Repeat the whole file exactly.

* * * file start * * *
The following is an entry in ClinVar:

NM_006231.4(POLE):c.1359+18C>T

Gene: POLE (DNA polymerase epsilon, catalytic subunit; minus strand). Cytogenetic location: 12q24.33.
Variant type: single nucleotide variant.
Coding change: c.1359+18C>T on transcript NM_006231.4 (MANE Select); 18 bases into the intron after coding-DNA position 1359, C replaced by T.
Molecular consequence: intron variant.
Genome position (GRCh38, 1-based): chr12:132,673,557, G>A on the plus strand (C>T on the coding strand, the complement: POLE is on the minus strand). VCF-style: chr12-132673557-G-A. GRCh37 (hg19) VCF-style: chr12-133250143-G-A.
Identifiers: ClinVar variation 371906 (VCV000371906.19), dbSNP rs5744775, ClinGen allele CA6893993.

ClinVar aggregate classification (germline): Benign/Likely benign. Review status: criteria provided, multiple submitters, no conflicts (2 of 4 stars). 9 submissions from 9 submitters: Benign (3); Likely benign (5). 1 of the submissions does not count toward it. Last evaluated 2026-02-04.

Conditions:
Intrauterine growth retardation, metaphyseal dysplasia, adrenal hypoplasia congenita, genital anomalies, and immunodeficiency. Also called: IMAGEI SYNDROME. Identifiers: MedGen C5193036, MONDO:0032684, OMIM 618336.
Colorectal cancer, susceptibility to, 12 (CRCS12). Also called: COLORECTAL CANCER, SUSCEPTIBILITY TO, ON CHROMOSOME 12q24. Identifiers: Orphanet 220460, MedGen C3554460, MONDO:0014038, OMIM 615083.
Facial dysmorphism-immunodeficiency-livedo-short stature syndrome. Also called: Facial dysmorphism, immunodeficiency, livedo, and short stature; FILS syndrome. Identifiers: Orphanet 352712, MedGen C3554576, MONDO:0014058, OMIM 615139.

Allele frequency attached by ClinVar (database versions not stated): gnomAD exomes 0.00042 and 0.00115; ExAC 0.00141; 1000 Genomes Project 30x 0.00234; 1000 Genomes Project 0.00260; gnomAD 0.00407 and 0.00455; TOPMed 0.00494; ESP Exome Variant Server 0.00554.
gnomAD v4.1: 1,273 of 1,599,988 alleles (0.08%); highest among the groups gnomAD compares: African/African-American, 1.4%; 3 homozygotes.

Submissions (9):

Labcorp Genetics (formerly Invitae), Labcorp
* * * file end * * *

The following is an entry in ClinVar:

NM_006231.4(POLE):c.1359+18C>T

Gene: POLE (DNA polymerase epsilon, catalytic subunit; minus strand). Cytogenetic location: 12q24.33.
Variant type: single nucleotide variant.
Coding change: c.1359+18C>T on transcript NM_006231.4 (MANE Select); 18 bases into the intron after coding-DNA position 1359, C replaced by T.
Molecular consequence: intron variant.
Genome position (GRCh38, 1-based): chr12:132,673,557, G>A on the plus strand (C>T on the coding strand, the complement: POLE is on the minus strand). VCF-style: chr12-132673557-G-A. GRCh37 (hg19) VCF-style: chr12-133250143-G-A.
Identifiers: ClinVar variation 371906 (VCV000371906.19), dbSNP rs5744775, ClinGen allele CA6893993.

ClinVar aggregate classification (germline): Benign/Likely benign. Review status: criteria provided, multiple submitters, no conflicts (2 of 4 stars). 9 submissions from 9 submitters: Benign (3); Likely benign (5). 1 of the submissions does not count toward it. Last evaluated 2026-02-04.

Conditions:
Intrauterine growth retardation, metaphyseal dysplasia, adrenal hypoplasia congenita, genital anomalies, and immunodeficiency. Also called: IMAGEI SYNDROME. Identifiers: MedGen C5193036, MONDO:0032684, OMIM 618336.
Colorectal cancer, susceptibility to, 12 (CRCS12). Also called: COLORECTAL CANCER, SUSCEPTIBILITY TO, ON CHROMOSOME 12q24. Identifiers: Orphanet 220460, MedGen C3554460, MONDO:0014038, OMIM 615083.
Facial dysmorphism-immunodeficiency-livedo-short stature syndrome. Also called: Facial dysmorphism, immunodeficiency, livedo, and short stature; FILS syndrome. Identifiers: Orphanet 352712, MedGen C3554576, MONDO:0014058, OMIM 615139.

Allele frequency attached by ClinVar (database versions not stated): gnomAD exomes 0.00042 and 0.00115; ExAC 0.00141; 1000 Genomes Project 30x 0.00234; 1000 Genomes Project 0.00260; gnomAD 0.00407 and 0.00455; TOPMed 0.00494; ESP Exome Variant Server 0.00554.
gnomAD v4.1: 1,273 of 1,599,988 alleles (0.08%); highest among the groups gnomAD compares: African/African-American, 1.4%; 3 homozygotes.

Submissions (9):

Labcorp Genetics (formerly Invitae), Labcorp